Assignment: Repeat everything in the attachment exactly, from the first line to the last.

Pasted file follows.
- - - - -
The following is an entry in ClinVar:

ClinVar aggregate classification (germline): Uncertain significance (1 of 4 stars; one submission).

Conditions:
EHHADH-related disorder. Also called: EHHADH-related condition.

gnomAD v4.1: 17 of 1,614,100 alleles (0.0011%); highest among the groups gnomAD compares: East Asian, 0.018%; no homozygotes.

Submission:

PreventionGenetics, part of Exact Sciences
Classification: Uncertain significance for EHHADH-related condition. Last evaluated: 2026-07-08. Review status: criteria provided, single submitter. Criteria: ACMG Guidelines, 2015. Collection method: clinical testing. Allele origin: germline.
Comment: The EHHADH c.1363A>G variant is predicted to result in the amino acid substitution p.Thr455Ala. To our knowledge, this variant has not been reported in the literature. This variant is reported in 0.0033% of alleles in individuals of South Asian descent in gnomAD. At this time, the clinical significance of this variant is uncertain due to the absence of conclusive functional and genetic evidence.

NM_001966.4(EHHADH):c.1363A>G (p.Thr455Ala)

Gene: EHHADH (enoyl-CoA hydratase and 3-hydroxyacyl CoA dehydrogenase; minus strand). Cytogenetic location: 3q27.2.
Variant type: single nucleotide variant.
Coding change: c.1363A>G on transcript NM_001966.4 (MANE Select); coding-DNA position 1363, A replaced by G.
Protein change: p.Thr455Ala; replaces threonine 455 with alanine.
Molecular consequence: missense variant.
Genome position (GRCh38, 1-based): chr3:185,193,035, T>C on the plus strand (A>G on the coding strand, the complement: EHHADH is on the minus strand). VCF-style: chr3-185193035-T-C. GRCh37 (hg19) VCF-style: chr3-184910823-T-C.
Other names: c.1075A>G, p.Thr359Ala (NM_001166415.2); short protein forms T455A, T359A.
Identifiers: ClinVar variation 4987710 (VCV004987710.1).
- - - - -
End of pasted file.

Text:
The following is an entry in ClinVar:

ClinVar aggregate classification (germline): Uncertain significance (1 of 4 stars; one submission).

Conditions:
EHHADH-related disorder. Also called: EHHADH-related condition.

gnomAD v4.1: 17 of 1,614,100 alleles (0.0011%); highest among the groups gnomAD compares: East Asian, 0.018%; no homozygotes.

Submission:

PreventionGenetics, part of Exact Sciences
Classification: Uncertain significance for EHHADH-related condition. Last evaluated: 2026-07-08. Review status: criteria provided, single submitter. Criteria: ACMG Guidelines, 2015. Collection method: clinical testing. Allele origin: germline.
Comment: The EHHADH c.1363A>G variant is predicted to result in the amino acid substitution p.Thr455Ala. To our knowledge, this variant has not been reported in the literature. This variant is reported in 0.0033% of alleles in individuals of South Asian descent in gnomAD. At this time, the clinical significance of this variant is uncertain due to the absence of conclusive functional and genetic evidence.

NM_001966.4(EHHADH):c.1363A>G (p.Thr455Ala)

Gene: EHHADH (enoyl-CoA hydratase and 3-hydroxyacyl CoA dehydrogenase; minus strand). Cytogenetic location: 3q27.2.
Variant type: single nucleotide variant.
Coding change: c.1363A>G on transcript NM_001966.4 (MANE Select); coding-DNA position 1363, A replaced by G.
Protein change: p.Thr455Ala; replaces threonine 455 with alanine.
Molecular consequence: missense variant.
Genome position (GRCh38, 1-based): chr3:185,193,035, T>C on the plus strand (A>G on the coding strand, the complement: EHHADH is on the minus strand). VCF-style: chr3-185193035-T-C. GRCh37 (hg19) VCF-style: chr3-184910823-T-C.
Other names: c.1075A>G, p.Thr359Ala (NM_001166415.2); short protein forms T455A, T359A.
Identifiers: ClinVar variation 4987710 (VCV004987710.1).